The Golden Rule

We forgive because we have been forgiven.

An Excerpt from The Pardon (A sample chapter from the Reign Novels.)

A Decree

Jerusalem   The Imperial Palace

Imperial Pardon 12.23.240 C.R.

Know all by this document that one Eva Conception Gonzales, a mortal, is hereby pardoned of all past crimes and misdemeanors against the Emperor as of this date. Any and all such crimes or misdemeanors that she has committed or participated in are charged to the Emperor’s own account. All records pertaining to this have been removed from every place, both mortal and Imperial. It is as if they never existed. Her crimes are forgotten by the Emperor Himself as He chooses to exercise His Power Of Forgetfulness in her regard. She is, therefore, found to be in favor with His Majesty and will be considered innocent if she stands before Him. 

Signed in the name of the Emperor and for the Imperial High Court by:

David, The Lord Chancellor 

Peter, The Master Of The Feast 

John, Viceroy, Eastern Hemisphere 

Luis, Viceroy, Western Hemisphere 

I had never seen such a document although there may be some among my archives. It was personally signed in the Emperor’s name by the Chancellor, the Master Of The Feast and both Viceroys. I read it aloud to Eva in Elaine’s presence. The more I read the bigger her beautiful luminous dark brown eyes seemed to become. Then tears came to them. After I finished reading the names at the bottom, she burst into tears. I dropped the pardon on the stones and rushed to hold her just as she sank to the floor. Sitting on the stones she thanked the Emperor again and again to Elaine. I held her and it occurred to me how significant this was to a person convicted of crimes against the Emperor.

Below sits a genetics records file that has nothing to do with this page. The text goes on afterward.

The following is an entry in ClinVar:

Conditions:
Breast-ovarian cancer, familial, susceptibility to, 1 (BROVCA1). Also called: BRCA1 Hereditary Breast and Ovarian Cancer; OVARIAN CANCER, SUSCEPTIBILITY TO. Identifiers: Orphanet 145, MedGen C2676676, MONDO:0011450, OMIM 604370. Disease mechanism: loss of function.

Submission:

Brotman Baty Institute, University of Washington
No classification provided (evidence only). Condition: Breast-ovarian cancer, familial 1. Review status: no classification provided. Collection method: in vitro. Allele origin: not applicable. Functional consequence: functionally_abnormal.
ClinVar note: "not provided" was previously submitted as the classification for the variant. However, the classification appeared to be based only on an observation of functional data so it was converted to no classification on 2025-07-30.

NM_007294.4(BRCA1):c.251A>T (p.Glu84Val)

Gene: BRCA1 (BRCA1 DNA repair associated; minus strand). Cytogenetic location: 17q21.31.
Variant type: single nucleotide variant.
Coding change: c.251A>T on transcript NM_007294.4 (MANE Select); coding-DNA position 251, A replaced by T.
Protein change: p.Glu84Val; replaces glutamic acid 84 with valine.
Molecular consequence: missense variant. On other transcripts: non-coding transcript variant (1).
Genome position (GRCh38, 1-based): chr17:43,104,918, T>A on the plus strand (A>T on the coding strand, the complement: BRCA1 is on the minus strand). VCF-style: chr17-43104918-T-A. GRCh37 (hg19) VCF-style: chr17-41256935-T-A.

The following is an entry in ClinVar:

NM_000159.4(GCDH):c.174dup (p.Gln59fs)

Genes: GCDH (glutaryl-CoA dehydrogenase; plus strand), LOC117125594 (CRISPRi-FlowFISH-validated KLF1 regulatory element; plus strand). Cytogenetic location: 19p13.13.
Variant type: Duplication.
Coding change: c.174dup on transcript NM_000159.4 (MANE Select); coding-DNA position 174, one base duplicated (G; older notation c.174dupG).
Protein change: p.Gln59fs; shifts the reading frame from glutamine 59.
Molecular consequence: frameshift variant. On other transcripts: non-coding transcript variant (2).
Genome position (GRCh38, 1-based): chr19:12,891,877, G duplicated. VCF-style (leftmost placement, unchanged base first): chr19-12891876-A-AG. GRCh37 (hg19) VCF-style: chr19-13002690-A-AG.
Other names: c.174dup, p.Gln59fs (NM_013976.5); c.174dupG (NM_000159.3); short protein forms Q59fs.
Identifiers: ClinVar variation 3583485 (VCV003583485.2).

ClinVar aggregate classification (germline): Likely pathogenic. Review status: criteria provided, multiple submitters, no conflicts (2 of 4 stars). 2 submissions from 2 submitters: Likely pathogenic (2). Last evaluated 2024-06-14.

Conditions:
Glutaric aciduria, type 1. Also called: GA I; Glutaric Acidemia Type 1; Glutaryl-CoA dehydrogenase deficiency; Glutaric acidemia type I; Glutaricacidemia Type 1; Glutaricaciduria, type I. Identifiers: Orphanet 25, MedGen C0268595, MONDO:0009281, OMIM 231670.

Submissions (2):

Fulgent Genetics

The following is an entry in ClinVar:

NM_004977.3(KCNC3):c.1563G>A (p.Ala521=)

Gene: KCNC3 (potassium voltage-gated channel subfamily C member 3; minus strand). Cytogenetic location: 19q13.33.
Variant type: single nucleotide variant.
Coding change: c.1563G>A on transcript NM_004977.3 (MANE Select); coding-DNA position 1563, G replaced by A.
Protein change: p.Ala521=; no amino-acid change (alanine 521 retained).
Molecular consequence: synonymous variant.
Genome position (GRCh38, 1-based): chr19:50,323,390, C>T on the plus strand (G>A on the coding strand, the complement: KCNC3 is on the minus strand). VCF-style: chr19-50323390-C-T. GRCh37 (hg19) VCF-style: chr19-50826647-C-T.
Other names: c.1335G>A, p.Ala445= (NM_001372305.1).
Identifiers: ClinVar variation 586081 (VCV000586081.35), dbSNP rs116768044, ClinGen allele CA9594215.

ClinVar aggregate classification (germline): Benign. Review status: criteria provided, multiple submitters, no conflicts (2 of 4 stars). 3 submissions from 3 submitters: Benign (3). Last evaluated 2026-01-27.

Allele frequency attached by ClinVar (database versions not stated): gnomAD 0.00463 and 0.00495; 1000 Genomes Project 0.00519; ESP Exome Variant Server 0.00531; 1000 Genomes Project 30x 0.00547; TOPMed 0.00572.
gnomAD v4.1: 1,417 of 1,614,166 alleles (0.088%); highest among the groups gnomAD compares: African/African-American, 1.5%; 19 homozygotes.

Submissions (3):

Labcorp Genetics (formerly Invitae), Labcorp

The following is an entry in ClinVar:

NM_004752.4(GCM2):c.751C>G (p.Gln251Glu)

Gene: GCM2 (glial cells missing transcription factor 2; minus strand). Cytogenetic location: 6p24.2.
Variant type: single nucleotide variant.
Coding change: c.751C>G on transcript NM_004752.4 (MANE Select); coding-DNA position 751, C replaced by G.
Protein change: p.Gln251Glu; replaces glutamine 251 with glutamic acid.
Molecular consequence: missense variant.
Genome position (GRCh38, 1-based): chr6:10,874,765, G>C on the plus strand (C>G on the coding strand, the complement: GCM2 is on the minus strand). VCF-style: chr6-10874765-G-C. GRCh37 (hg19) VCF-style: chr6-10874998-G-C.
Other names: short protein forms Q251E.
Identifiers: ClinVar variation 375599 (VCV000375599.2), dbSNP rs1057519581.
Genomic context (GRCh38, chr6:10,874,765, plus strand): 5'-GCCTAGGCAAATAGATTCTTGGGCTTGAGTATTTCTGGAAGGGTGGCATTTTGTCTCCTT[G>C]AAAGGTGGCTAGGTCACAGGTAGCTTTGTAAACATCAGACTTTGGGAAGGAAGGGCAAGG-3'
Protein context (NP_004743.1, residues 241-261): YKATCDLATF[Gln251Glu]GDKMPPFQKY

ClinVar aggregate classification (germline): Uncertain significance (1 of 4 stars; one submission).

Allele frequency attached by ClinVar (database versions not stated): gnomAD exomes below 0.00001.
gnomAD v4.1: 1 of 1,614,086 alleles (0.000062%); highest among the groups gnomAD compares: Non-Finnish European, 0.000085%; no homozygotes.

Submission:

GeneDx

Elaine stroked Eva’s hair, “There, there little one, I know how you feel. It is a wonderful thing,” she said. 

I looked at Elaine; my look said exactly ‘what do you mean, I know how you feel?’

Elaine answered, “In our mortality we were all forgiven by the Emperor. That was when we began our new lives. We are now Immortal because of that.” 

I have read enough of the sacred writings and the journals to understand, at least to some extent, what Elaine was saying. 


The Golden Rule Proven

And as you would that men should do to you, do you also to them likewise. Jesus, Luke 6:31 KJV Treat others the same way you want them to treat you. Jesus, Luke 6:31 NASB

Nash Equilibrium

A Nash equilibrium, also called strategic equilibrium, is a list of strategies, one for each

player, which has the property that no player can unilaterally change his strategy and get

a better payoff.

Ignore the Blonde

John Nash was portrayed in the movie “A Beautiful Mind” by Russell Crowe. While at

University Nash was looking for a fresh insight into economic theory. According to the film, one evening Nash and 3 male friends were in a bar when a blonde woman entered with four brunette women.